In summer 1981 Eric moved back from Leeds to the Netherlands and resumed his work at NVI. He finished his Masters thesis about Attitudes and Mode Choice in October 1981.  Peter Bonsall who supervised Eric’s thesis, influenced his international orientation in two ways: firstly he encouraged Eric to present his thesis at the Summer Annual Meeting (SAM) of PTRC, which later became the European Transport Conference. And secondly, Peter introduced Eric to the international transport modelling programme committee of SAM. A few years later Eric became chairman of this committee. This has been the basis for Eric’s strong international network.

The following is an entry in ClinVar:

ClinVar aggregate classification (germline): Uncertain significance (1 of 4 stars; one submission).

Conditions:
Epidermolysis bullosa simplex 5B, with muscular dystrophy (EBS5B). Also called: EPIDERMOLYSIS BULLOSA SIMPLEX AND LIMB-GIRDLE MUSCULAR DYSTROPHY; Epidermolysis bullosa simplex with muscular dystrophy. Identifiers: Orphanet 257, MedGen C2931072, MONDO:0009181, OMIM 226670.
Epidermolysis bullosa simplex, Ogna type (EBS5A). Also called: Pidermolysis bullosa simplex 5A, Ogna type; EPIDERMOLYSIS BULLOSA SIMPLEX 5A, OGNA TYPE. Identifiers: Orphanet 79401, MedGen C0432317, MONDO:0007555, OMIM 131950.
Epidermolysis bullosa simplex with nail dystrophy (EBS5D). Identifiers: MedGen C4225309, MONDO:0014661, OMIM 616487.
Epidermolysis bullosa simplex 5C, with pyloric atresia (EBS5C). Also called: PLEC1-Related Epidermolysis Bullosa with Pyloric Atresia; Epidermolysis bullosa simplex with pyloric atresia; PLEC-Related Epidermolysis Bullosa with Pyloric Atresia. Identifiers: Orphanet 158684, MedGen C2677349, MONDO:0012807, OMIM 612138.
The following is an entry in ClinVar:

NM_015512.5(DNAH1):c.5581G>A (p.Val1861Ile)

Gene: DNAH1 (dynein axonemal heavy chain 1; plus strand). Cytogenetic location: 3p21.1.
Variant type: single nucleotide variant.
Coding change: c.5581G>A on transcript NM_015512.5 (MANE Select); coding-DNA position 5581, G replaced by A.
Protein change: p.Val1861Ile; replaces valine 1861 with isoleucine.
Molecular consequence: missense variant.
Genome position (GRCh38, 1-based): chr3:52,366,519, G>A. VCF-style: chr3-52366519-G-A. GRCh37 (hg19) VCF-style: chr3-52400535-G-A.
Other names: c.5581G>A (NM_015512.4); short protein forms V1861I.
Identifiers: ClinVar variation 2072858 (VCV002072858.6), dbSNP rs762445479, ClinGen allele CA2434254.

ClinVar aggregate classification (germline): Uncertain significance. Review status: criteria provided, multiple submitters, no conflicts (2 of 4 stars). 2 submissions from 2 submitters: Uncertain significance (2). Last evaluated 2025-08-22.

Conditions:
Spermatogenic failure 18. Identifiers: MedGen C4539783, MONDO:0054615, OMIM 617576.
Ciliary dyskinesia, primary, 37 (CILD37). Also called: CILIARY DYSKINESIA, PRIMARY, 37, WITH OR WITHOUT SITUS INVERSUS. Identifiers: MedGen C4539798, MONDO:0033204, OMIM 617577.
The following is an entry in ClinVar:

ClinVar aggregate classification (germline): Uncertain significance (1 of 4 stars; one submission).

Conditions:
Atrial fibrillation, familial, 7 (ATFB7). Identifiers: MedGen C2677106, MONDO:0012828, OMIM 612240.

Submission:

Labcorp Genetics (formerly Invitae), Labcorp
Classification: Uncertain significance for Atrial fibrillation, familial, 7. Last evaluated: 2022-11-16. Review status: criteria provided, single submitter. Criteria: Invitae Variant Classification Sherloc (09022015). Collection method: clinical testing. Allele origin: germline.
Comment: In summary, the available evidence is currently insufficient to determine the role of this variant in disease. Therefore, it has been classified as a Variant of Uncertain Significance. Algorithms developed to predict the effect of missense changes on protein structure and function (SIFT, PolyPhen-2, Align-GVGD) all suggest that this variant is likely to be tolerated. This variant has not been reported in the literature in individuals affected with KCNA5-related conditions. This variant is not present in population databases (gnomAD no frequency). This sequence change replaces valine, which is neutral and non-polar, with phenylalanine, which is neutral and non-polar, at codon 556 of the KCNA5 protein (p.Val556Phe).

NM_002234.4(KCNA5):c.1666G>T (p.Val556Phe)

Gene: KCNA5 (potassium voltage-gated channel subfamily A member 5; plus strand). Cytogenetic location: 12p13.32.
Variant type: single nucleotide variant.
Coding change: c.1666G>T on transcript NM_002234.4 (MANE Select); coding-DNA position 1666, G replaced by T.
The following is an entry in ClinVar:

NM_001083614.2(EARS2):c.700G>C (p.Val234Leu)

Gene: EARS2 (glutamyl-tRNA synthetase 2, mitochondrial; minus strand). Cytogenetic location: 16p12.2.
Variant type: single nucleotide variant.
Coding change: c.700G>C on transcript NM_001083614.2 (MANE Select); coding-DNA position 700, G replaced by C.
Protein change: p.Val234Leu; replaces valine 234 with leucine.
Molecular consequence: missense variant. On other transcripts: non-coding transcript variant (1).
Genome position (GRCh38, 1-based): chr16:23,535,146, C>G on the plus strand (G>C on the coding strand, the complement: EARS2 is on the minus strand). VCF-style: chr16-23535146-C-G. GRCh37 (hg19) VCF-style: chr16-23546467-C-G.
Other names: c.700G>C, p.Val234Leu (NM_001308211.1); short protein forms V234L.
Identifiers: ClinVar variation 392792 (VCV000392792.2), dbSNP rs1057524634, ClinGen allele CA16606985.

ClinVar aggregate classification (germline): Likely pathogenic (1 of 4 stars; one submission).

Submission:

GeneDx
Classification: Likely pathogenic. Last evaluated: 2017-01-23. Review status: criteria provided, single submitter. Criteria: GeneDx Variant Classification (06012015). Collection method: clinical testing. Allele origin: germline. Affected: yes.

In 1985 Eric quit his job at NVI and founded, together with Hugh Gunn (formerly ITS), Andrew Daly, Moshe Ben-Akiva and Jim Steer, the Hague Consulting Group (HCG). Via this international consultancy with offices in The Hague, Paris and Cambridge, Eric continued his exchange with ITS, particularly through contacts with Peter Bonsall and Dirck Van Vliet. HCG had a strong international reputation in transport modelling with an emphasis on the application of discrete choice models. Its breakthrough came with the development of a large disaggregate transport model system for the Netherlands, the Dutch National Model System. Similar model systems were also developed later, for instance for Norway (national model) and for Stockholm and Paris (regional models).